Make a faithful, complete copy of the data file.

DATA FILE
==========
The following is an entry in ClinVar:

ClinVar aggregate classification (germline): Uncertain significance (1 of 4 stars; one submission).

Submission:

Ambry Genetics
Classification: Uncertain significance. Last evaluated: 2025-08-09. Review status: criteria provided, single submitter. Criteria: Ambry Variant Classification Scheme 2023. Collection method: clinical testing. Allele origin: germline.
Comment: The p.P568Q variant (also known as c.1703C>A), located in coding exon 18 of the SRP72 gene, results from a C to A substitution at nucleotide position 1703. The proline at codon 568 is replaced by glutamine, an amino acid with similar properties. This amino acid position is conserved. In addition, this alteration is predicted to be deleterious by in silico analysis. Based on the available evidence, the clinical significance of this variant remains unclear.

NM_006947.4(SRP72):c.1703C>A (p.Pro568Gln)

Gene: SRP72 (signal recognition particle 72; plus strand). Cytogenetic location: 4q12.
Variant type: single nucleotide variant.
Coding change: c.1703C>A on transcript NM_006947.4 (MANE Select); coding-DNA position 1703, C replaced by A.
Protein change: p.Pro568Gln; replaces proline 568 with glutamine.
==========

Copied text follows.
The following is an entry in ClinVar:

ClinVar aggregate classification (germline): Uncertain significance (1 of 4 stars; one submission).

Submission:

Ambry Genetics
Classification: Uncertain significance. Last evaluated: 2025-08-09. Review status: criteria provided, single submitter. Criteria: Ambry Variant Classification Scheme 2023. Collection method: clinical testing. Allele origin: germline.
Comment: The p.P568Q variant (also known as c.1703C>A), located in coding exon 18 of the SRP72 gene, results from a C to A substitution at nucleotide position 1703. The proline at codon 568 is replaced by glutamine, an amino acid with similar properties. This amino acid position is conserved. In addition, this alteration is predicted to be deleterious by in silico analysis. Based on the available evidence, the clinical significance of this variant remains unclear.

NM_006947.4(SRP72):c.1703C>A (p.Pro568Gln)

Gene: SRP72 (signal recognition particle 72; plus strand). Cytogenetic location: 4q12.
Variant type: single nucleotide variant.
Coding change: c.1703C>A on transcript NM_006947.4 (MANE Select); coding-DNA position 1703, C replaced by A.
Protein change: p.Pro568Gln; replaces proline 568 with glutamine.